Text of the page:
I happened upon Jacob on the way to a conversation with him mom, my friend Frances, a.k.a. Poppy.
He answered the phone, with the slightly squeaky voice of a 14 year old boy turning into manhood and with the same softness that I always hear when he talks to me. Even over the phone I could "see" his head of thick red curly hair and the handsome face below it.
Jacob is growing up, finding his way in the world of high school. In earlier years he was the brunt of bullies, but at 14 he has found popularity for his wit and cleverness. He is learning that these twin gifts have their time and place though and that a class in uproarious laughter at him is not always appreciated by teachers struggling to maintain control.
Last week he was upset when his French teacher said he couldn't wear a beloved necklace, a silver nail, hung on a black leather cord, symbolizing the nails that Jesus took for us.
Frances wrote in a comment on this blog last week that she thinks, "He may have even tried to use the "religious emblem" plea in the same vein as ceremonial swords and turbans," but the teacher was adamant that it could be viewed as a weapon. Jacob smuggled it into the school the next day and got into trouble for that.
My first response was incredulity. I really struggled. Was this a battle that needed to be fought? I wanted to--and not in the nicest of ways!
But Frances gave wise counsel to her son. After talking to the teacher, who called her to report all of this, she wrote:
I explained what it symbolized to him(us) but she was firm that it could be viewed as a weapon.I pointed out that a sharp pencil or pen could be used in that manner and in fact used better because the nail is around his neck and would have to be removed first before being brandished. I spoke gently and tried not to be argumentative,just factual. She didn't budge and in the end I agreed that school policy must be adhered to but I did comment on how sad that a young Christian boy's witness had to be attacked like this. I then thought about what Jesus would do.The next morning I talked to my son.I asked him what he had said to the teacher and what he thought about the whole thing. He was angry and thought it was stupid. I told him what I thought: that when Jesus went to that cross and was pinned with the real nails 2000 years ago, he went wordlessly. That if an unbeliever wore that necklace or a cross or any other Christian symbol, that it would have no meaning whatsoever, because it's not the symbol it's the relationship it symbolizes that is important. And that Jesus wants us to submit to authority-that's God's way-His will is best carried out His way. And that I would like Jacob to apologize to his teacher for lying to her and being willful. And tell her the reason he is sorry is because the One he wears the necklace to remind him of would want him to do all these things. Jacob agreed. He's going to talk to her on Monday. Even out of sight, that necklace is going to be used for the Lord's purposes.And the reason why is simple-the God of Jacob;)gave us a model to emulate.His word shows us His ways and how to walk in them.And when we do the Lord's will will be done.I'm so thankful to God for illuminating the wisdom of His ways to my son.As for my son, I'm so proud of him!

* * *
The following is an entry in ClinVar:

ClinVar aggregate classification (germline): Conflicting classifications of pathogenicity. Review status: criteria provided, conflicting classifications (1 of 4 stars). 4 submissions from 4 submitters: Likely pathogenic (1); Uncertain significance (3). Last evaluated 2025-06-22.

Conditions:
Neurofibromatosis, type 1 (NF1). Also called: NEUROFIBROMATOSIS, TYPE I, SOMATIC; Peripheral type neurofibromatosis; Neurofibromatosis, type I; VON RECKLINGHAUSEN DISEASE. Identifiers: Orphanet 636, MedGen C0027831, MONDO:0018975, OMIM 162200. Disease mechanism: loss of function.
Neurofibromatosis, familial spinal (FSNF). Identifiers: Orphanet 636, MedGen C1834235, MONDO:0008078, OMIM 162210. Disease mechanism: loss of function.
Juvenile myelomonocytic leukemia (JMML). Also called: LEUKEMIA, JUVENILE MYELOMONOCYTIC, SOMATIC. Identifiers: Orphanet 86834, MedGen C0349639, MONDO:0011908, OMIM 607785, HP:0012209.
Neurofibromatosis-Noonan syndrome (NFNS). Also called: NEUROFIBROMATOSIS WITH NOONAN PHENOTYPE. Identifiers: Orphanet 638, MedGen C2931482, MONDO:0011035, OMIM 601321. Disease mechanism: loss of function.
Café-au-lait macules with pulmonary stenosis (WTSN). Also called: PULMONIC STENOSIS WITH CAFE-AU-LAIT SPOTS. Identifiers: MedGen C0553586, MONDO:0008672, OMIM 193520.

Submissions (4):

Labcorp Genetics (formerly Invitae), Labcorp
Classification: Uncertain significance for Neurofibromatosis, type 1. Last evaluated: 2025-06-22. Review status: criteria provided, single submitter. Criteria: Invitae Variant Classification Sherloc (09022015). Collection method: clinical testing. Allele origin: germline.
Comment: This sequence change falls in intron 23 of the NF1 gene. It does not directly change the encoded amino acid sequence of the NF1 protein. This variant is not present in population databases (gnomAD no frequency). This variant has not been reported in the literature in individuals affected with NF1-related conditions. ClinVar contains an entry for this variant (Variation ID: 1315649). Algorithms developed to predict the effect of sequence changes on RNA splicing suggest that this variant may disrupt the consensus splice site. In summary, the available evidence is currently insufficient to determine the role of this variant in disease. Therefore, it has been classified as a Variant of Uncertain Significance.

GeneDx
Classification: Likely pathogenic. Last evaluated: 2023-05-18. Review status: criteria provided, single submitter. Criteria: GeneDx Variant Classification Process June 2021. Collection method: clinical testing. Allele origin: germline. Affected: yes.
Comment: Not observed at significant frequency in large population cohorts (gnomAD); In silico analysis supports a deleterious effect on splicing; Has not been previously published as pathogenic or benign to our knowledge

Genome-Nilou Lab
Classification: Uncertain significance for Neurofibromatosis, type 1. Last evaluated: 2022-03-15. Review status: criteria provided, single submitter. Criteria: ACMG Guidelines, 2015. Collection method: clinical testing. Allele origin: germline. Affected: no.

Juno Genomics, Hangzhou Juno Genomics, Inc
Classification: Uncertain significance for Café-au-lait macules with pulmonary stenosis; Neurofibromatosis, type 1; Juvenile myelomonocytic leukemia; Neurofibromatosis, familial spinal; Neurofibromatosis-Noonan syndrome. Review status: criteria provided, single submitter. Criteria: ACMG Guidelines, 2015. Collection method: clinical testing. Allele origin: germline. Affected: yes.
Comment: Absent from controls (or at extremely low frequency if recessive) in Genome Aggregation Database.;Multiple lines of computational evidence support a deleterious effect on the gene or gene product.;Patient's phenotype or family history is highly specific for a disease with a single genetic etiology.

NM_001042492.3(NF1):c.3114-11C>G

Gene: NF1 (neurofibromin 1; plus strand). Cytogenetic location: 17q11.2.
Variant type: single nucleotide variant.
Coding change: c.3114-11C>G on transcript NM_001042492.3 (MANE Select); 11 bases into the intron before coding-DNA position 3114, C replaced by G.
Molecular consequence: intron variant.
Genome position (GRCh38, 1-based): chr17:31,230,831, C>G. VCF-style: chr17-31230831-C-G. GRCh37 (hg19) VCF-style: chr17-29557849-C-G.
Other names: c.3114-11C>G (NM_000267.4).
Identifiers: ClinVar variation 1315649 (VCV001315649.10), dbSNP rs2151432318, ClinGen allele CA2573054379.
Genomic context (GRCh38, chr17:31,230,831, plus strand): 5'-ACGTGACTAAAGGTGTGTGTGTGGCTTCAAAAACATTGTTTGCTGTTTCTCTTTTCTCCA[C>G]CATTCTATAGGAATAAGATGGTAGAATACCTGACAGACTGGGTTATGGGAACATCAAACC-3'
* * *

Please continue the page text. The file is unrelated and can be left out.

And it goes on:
But then another friend, a reader of the blog and a formidable advocate on disability issues, Dave Hingsburger, wrestled with the issue and wrote:
I think there is a time to teach children to stand firm with what they believe and not capitulate easily. It seems here, to me at least, that this is overt discrimination against the Christian faith. The 'weapon' issue is a red herring and the teacher knows it, I will bet on that. Just like I'm careful not to teach people with disabilities to be over-compliant, I wouldn't want to teach any child to simply give up something he loves and believes in. I'm afraid that in the giving up of the nail, in what he may see as lack of support for his wishes and desires, he may end up losing something more important. I know, I know, I'm not a parent ... but even still, it might have been better to stand beside him as he stood for himself, than ask him to apologize and give in.
And then in a later comment:
... an apology for the lying is probably in order. But the rest of it smacks of outright prejudice to me. You know I'm what's considered a 'liberal' Christian but even so I hold dearly to my right to my faith, my right to my symbols and my right to be public. I see nothing wrong with wearing the nail. It is no more dangerous than a pen - I still think the 'weapon' angle is a red herring. But, ultimately, the decision about going forward really belongs to the young man. I think he needs to know that he will have support if he choses to fight this battle and that if he choses not to he will still have the respect of those who care.Me, I have trouble with ... 'it's your decision' ... when I know the decision I'd make. But ultimately it was his nail, it's his faith and therefore it's his decision.
So when Jacob answered the phone, I asked him about his decision. I told him that no matter what it was, he had my support and I would stand with him and help him if needed. He said he'd decided to apologize for arguing with the teacher.
"Besides," he said, "I can still wear my other necklace, with the cross, that you gave me."
I respected his decision and today I heard he did apologize to the teacher. He may not have preached a sermon on his reasons, but he showed grace and maturity and I'm so proud of him--and the man he is growing up to be.
1 Timothy 4:12 (New International Version)
12Don't let anyone look down on you because you are young, but set an example for the believers in speech, in life, in love, in faith and in purity.